Thursday, December 31, 2015

Puzzling Expressions from Science

Many expressions from science have entered our everyday vocabulary, but sometimes in ways that are puzzling. Here are a few that I have wondered about -- perhaps some of you can explain them:

1.  Guinea pig. This is now a colloquial expression for any experimental subject. But biomedical research is performed mostly with rats and mice. So instead of saying, "Can you be my guinea pig for this recipe?" why don't we say, "Can you be my rat for this recipe?" Were guinea pigs much more important in research fifty or a hundred years ago? If so, it certainly wasn't for ease of breeding. We used to own a guinea pig, and they do not "breed like rabbits" -- more like pandas. I should note that the term "lab rat" seems to be entering the popular vocabulary, so maybe it will eventually displace "guinea pig."

2.  Schizophrenic.  In popular usage, "schizophrenic" has come to mean "containing contradictory ideas or elements." While schizophrenia is a serious illness, it is not the same thing as multiple personality disorder, which is exceptionally rare. So how did "schizophrenic" come to be associated with "split personality," and from there with self-contradictory ideas?

3.  Finite.  "Finite," of course, means "not infinite." So what does it mean when I say "Donald Trump has a finite chance of becoming the Republican nominee"? Surely his chances aren't infinite! What has happened is that "finite" no longer means just "not infinite." It has also taken on the completely opposite meaning of "not zero." (Scientists have adopted this usage as well -- I wrote a recent paper on "Cosmological particle decays at finite temperature", which doesn't mean that the temperate is not infinite -- it means that it's not zero).  So how did "finite" come to encompass both its original meaning, and the opposite meaning?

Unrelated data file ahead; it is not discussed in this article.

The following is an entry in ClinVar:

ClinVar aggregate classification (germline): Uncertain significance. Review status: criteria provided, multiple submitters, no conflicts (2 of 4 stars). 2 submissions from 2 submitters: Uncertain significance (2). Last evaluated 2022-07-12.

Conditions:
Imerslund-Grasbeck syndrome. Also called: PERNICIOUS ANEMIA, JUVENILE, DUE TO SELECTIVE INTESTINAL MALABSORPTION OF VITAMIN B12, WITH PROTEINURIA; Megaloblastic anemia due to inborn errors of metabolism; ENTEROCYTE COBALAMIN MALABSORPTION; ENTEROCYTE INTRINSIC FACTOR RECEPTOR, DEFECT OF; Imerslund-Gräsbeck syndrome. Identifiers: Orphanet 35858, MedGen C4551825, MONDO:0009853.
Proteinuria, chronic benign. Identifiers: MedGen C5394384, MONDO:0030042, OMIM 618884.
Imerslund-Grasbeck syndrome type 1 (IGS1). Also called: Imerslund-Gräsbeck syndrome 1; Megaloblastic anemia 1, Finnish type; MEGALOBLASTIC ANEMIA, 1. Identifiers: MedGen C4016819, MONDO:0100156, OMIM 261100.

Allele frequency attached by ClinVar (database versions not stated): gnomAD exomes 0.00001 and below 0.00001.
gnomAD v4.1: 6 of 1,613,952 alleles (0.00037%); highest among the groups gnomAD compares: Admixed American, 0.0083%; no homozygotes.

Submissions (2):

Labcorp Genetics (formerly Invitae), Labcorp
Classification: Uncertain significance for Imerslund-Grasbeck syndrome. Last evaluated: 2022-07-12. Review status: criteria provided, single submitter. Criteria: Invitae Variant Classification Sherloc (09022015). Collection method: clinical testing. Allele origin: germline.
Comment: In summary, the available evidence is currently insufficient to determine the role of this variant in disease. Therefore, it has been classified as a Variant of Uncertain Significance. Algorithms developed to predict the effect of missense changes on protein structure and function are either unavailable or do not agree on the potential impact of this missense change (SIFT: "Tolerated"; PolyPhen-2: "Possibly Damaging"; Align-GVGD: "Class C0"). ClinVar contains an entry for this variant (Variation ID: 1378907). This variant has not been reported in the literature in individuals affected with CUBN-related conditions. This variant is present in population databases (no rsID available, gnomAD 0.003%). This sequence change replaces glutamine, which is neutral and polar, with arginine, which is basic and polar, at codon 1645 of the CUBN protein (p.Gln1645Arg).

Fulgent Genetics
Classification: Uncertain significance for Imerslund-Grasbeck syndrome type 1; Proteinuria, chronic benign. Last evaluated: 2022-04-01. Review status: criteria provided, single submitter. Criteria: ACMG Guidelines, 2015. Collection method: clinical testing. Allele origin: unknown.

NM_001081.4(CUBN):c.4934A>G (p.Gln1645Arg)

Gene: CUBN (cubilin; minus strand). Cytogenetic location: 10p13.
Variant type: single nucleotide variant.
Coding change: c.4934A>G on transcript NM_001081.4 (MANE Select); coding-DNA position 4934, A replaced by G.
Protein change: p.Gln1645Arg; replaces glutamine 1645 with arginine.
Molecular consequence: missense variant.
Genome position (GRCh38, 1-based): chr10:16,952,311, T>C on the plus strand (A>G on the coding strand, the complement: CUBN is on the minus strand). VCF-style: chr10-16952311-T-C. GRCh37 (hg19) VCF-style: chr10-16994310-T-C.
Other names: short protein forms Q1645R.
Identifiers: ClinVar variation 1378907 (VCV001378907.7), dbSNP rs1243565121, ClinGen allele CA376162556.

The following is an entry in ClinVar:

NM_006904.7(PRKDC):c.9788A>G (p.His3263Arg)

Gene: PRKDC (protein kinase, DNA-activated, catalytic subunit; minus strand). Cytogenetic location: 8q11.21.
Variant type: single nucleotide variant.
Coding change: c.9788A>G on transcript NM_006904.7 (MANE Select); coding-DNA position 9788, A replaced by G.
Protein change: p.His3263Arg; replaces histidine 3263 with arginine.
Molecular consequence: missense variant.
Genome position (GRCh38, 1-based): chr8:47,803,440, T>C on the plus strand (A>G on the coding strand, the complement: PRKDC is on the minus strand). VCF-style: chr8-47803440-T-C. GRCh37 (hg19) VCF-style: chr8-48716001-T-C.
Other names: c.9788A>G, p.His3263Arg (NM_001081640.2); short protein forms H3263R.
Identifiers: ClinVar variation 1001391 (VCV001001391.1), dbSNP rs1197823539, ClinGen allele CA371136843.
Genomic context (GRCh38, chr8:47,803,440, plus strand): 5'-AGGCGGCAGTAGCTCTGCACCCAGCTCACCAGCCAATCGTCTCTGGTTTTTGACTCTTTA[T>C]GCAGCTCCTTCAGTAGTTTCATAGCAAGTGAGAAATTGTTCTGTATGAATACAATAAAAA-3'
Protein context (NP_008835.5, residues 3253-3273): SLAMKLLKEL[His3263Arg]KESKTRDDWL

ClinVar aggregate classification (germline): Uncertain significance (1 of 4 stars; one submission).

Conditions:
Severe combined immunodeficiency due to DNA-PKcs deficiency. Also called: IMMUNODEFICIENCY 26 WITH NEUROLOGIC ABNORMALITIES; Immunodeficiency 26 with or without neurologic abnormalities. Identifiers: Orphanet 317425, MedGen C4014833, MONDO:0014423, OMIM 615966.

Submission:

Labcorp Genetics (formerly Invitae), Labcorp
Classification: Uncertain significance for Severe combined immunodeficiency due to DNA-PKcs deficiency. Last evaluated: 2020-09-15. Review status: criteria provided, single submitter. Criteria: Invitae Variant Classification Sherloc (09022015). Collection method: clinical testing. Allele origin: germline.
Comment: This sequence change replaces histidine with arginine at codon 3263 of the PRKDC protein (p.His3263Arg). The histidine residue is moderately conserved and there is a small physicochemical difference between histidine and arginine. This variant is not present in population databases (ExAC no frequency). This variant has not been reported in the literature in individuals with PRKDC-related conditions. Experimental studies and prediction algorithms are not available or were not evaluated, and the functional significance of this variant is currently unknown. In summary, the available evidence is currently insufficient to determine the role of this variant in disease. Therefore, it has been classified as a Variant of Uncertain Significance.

Update:  Another example from the comments section: quantum leap. Quantum transitions in atoms are actually very tiny, but they are also discontinuous. So I assume that a "quantum leap" originally referred to a sudden, sharp transition. From there it gradually came to mean a huge change, which is the exact opposite of a real quantum leap.


Bobby B said...

Guinea pigs were extensively used in testing; I believe that Lavoisier and Pasteur used them, for example. Hence the term. Probably they're too big and expensive today?

My pet peeve is quantum, as in "quantum leap in technology", which seems to be quite common.

Kathy said...

In Spanish, the term for Guinea pig is "conejillo de Indias," which literally means something like "small rabbit from the Indies."

I think Guinea pigs are actually native to the Americas. If so, then the Spanish expression is at least a bit more accurate.

Robert Scherrer said...

I totally agree with the comment on quantum mechanics - I am adding it to the main post. Regarding guinea pigs, I believe that they are actually raised for food in some parts of South American.

Kathy said...

I probably shouldn't even ask, as I do know enough about quantum mechanics to realize things like size, distance, etc. don't translate well in the subatomic realm, but:

How large is a "quantum leap" on the scale of an electron?

Robert Scherrer said...

These things are usually expressed in terms of changes in energy. Each possible state of an electron in an atom has a particular energy, and when the electron hops from one state to a different state, its energy changes. The size of the change is typically a few electron-volts. This is a tiny unit of energy. For comparison, the "human-sized" energy unit we use most often is the joule. An electron volt is about 0.0000000000000000001 of a joule.

Kathy said...


The, yes, the expression is completely meaningless.

BTW The first time I even heard of quantum mechanics was in high school chemistry (really), where the textbook stated the energy of subatomic particles comes in packets called "quanta." (or words to that effect). I also recall thinking "That seems simple enough."